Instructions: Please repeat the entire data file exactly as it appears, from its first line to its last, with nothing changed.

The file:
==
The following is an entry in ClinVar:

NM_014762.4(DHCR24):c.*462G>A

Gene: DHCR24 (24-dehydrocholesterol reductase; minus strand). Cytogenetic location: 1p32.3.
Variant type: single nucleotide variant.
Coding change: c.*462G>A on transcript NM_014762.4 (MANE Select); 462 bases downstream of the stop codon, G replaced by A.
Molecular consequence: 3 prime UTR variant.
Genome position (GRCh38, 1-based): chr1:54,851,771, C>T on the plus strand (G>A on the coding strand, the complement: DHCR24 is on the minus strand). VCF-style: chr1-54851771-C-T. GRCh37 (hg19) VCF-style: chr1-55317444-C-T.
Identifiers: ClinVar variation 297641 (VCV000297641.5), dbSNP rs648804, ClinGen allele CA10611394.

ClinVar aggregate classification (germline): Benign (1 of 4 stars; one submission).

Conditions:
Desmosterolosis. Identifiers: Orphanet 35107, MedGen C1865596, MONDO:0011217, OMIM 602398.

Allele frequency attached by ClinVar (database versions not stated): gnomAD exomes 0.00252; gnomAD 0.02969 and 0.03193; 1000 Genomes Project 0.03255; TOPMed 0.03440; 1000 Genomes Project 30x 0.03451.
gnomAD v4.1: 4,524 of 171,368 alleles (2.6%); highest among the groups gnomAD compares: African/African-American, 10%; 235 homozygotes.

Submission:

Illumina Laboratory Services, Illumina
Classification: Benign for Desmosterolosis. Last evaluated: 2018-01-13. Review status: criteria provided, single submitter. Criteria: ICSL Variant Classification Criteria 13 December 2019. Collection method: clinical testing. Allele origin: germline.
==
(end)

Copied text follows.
The following is an entry in ClinVar:

NM_014762.4(DHCR24):c.*462G>A

Gene: DHCR24 (24-dehydrocholesterol reductase; minus strand). Cytogenetic location: 1p32.3.
Variant type: single nucleotide variant.
Coding change: c.*462G>A on transcript NM_014762.4 (MANE Select); 462 bases downstream of the stop codon, G replaced by A.
Molecular consequence: 3 prime UTR variant.
Genome position (GRCh38, 1-based): chr1:54,851,771, C>T on the plus strand (G>A on the coding strand, the complement: DHCR24 is on the minus strand). VCF-style: chr1-54851771-C-T. GRCh37 (hg19) VCF-style: chr1-55317444-C-T.
Identifiers: ClinVar variation 297641 (VCV000297641.5), dbSNP rs648804, ClinGen allele CA10611394.

ClinVar aggregate classification (germline): Benign (1 of 4 stars; one submission).

Conditions:
Desmosterolosis. Identifiers: Orphanet 35107, MedGen C1865596, MONDO:0011217, OMIM 602398.

Allele frequency attached by ClinVar (database versions not stated): gnomAD exomes 0.00252; gnomAD 0.02969 and 0.03193; 1000 Genomes Project 0.03255; TOPMed 0.03440; 1000 Genomes Project 30x 0.03451.
gnomAD v4.1: 4,524 of 171,368 alleles (2.6%); highest among the groups gnomAD compares: African/African-American, 10%; 235 homozygotes.

Submission:

Illumina Laboratory Services, Illumina
Classification: Benign for Desmosterolosis. Last evaluated: 2018-01-13. Review status: criteria provided, single submitter. Criteria: ICSL Variant Classification Criteria 13 December 2019. Collection method: clinical testing. Allele origin: germline.